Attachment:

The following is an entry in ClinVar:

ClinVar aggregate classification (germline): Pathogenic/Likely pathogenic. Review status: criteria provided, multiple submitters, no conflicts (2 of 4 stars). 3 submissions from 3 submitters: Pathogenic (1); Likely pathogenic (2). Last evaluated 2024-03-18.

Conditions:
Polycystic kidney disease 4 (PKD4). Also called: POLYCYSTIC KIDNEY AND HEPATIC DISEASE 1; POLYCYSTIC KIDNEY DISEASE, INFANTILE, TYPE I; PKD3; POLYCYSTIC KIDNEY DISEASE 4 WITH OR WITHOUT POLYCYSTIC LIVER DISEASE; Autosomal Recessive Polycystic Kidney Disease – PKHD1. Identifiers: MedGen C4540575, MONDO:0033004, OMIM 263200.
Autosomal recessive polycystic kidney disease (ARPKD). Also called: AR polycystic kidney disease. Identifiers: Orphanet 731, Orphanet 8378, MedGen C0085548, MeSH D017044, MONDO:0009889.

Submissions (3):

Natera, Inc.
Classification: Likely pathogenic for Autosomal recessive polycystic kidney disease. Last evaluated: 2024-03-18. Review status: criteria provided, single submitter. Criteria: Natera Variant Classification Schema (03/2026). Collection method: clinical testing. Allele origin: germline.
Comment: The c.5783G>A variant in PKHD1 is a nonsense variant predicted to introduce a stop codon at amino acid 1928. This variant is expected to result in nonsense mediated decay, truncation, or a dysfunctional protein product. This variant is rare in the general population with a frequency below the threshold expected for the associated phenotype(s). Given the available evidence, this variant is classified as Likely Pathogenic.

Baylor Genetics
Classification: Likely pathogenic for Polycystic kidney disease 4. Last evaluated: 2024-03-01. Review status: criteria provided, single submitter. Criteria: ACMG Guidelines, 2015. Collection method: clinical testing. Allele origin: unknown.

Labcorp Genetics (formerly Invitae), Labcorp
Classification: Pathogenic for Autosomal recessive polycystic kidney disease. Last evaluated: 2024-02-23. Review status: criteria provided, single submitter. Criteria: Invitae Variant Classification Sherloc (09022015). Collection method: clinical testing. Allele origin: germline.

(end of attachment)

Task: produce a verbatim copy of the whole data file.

The following is an entry in ClinVar:

ClinVar aggregate classification (germline): Pathogenic/Likely pathogenic. Review status: criteria provided, multiple submitters, no conflicts (2 of 4 stars). 3 submissions from 3 submitters: Pathogenic (1); Likely pathogenic (2). Last evaluated 2024-03-18.

Conditions:
Polycystic kidney disease 4 (PKD4). Also called: POLYCYSTIC KIDNEY AND HEPATIC DISEASE 1; POLYCYSTIC KIDNEY DISEASE, INFANTILE, TYPE I; PKD3; POLYCYSTIC KIDNEY DISEASE 4 WITH OR WITHOUT POLYCYSTIC LIVER DISEASE; Autosomal Recessive Polycystic Kidney Disease – PKHD1. Identifiers: MedGen C4540575, MONDO:0033004, OMIM 263200.
Autosomal recessive polycystic kidney disease (ARPKD). Also called: AR polycystic kidney disease. Identifiers: Orphanet 731, Orphanet 8378, MedGen C0085548, MeSH D017044, MONDO:0009889.

Submissions (3):

Natera, Inc.
Classification: Likely pathogenic for Autosomal recessive polycystic kidney disease. Last evaluated: 2024-03-18. Review status: criteria provided, single submitter. Criteria: Natera Variant Classification Schema (03/2026). Collection method: clinical testing. Allele origin: germline.
Comment: The c.5783G>A variant in PKHD1 is a nonsense variant predicted to introduce a stop codon at amino acid 1928. This variant is expected to result in nonsense mediated decay, truncation, or a dysfunctional protein product. This variant is rare in the general population with a frequency below the threshold expected for the associated phenotype(s). Given the available evidence, this variant is classified as Likely Pathogenic.

Baylor Genetics
Classification: Likely pathogenic for Polycystic kidney disease 4. Last evaluated: 2024-03-01. Review status: criteria provided, single submitter. Criteria: ACMG Guidelines, 2015. Collection method: clinical testing. Allele origin: unknown.

Labcorp Genetics (formerly Invitae), Labcorp
Classification: Pathogenic for Autosomal recessive polycystic kidney disease. Last evaluated: 2024-02-23. Review status: criteria provided, single submitter. Criteria: Invitae Variant Classification Sherloc (09022015). Collection method: clinical testing. Allele origin: germline.